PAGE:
Phil Keaggy is perhaps one of the most admired guitarists in music today. His fans range from those who aspire just to be able to play Keaggy's mistakes, to professional musicians who have been strongly influenced by his style. And in between are those who don't play guitar, yet find solace in his beautifully penned lyrics and memorable melodies.
Phil's solo career has spanned more than 40 years, and has included over 60 solo albums, both vocal and instrumental, 8 releases with his band, Glass Harp, as well as numerous duets and trio albums. One of the most sought after studio guitarists, Phil also continues to sell out concerts all over the United States, with his ever-changing style, ranging from rock-and-roll to fully orchestrated instrumental compositions.
Born on March 23, 1951 in Youngstown, OH, the ninth of ten children, Phil grew up in a home filled with music. On Phil's 10th birthday, his brother, Dave returned home with a Sears Silvertone guitar. That's when the magic began.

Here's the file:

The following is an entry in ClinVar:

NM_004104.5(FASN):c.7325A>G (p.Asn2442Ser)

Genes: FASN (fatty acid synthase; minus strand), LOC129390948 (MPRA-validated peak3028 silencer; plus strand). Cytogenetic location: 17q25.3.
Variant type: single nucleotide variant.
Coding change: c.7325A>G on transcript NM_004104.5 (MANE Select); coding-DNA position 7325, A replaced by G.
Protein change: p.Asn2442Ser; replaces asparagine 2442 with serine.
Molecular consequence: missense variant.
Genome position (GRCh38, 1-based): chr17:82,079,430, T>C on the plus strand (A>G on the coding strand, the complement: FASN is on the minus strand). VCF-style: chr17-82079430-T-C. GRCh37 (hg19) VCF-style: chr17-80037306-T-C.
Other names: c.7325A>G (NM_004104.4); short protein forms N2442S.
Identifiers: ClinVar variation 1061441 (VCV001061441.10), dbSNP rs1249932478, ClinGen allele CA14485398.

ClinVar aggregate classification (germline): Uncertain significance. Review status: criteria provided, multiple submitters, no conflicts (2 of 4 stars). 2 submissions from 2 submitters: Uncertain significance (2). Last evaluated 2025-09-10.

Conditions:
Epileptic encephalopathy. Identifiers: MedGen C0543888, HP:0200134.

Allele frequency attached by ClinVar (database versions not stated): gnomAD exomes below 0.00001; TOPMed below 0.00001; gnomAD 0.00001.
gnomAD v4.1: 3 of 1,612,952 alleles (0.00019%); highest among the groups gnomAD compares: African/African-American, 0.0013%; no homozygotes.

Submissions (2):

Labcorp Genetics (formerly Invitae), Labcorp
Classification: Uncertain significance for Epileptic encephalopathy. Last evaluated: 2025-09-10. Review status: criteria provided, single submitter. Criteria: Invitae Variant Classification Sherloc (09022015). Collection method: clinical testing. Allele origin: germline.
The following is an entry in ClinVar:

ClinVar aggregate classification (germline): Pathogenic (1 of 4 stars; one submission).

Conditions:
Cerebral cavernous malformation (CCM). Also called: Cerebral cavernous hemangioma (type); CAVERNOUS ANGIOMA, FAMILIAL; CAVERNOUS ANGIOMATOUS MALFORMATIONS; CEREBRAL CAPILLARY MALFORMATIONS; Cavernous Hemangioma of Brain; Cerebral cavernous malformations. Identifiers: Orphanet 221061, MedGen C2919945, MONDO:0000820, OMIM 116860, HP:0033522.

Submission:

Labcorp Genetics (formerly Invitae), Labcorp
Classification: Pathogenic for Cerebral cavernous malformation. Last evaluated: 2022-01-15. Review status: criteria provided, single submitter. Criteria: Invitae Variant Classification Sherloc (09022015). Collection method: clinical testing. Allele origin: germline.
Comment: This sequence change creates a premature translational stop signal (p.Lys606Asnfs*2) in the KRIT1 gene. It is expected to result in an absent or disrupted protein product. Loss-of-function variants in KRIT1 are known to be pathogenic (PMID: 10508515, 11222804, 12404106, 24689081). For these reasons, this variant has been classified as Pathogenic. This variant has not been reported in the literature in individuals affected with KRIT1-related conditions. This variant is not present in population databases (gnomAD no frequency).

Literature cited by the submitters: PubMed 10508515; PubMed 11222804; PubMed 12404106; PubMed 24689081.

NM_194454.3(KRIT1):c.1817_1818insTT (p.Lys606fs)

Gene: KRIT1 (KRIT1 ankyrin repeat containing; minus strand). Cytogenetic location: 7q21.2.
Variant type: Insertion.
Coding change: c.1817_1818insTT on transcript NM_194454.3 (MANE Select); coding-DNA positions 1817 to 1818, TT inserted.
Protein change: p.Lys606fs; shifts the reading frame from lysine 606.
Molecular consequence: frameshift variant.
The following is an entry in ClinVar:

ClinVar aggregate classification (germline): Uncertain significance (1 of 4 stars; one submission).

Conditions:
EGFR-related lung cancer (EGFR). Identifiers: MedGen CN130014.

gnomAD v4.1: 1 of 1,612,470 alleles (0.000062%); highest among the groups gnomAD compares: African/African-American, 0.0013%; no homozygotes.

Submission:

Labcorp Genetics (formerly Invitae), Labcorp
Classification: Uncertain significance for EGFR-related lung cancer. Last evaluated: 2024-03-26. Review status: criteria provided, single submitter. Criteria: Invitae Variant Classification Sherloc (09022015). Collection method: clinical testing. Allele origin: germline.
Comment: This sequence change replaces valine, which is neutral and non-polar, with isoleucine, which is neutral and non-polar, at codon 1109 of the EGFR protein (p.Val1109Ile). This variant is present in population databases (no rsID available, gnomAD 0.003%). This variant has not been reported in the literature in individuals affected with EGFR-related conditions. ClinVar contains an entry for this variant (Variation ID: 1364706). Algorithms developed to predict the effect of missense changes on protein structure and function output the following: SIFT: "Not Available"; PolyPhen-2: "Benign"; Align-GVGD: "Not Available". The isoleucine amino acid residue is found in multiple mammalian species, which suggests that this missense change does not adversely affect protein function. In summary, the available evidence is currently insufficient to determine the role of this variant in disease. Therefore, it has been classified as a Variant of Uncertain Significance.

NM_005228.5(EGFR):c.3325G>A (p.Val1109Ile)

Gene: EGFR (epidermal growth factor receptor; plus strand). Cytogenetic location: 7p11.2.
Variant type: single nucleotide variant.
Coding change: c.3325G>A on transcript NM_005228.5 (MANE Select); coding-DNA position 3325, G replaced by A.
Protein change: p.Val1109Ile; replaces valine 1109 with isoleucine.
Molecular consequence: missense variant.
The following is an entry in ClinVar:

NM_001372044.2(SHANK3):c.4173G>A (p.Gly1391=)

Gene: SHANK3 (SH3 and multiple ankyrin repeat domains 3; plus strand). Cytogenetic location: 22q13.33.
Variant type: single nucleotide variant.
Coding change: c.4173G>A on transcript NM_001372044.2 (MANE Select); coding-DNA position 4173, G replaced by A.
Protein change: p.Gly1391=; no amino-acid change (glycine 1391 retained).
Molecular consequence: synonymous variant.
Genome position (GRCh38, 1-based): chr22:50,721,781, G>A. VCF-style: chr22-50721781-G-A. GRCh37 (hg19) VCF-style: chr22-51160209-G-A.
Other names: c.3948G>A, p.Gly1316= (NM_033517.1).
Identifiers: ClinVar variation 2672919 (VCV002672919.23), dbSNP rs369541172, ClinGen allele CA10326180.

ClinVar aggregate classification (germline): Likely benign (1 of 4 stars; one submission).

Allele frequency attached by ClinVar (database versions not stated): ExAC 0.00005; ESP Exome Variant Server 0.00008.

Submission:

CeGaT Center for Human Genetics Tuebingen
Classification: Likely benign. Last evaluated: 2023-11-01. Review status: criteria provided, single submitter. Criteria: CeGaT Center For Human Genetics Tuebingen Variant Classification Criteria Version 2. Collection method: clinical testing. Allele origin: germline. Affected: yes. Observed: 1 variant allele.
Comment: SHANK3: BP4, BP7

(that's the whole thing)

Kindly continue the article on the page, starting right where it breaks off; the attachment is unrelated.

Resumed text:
Phil spent most of his younger days involved in music, and at the young age of 13, he joined his very first band, the Keytones. He later went on to join such local groups as The Vertices, The Squires, and the Volume Four, who later changed their name to New Hudson Exit.
But it wasn't until 1970, when Phil's band Glass Harp (with childhood friend John Sferra on drums, and Dan Pecchio on bass) recorded their self-titled first album that people really began to take notice of this incredibly gifted guitar player. Glass Harp gained more popularity in the Ohio area, opening for such bands as the Kinks and Yes, and even performing at the prestigious Carnegie Hall in New York City. Over the next few years, they recorded two more albums entitled Synergy and It Makes Me Glad.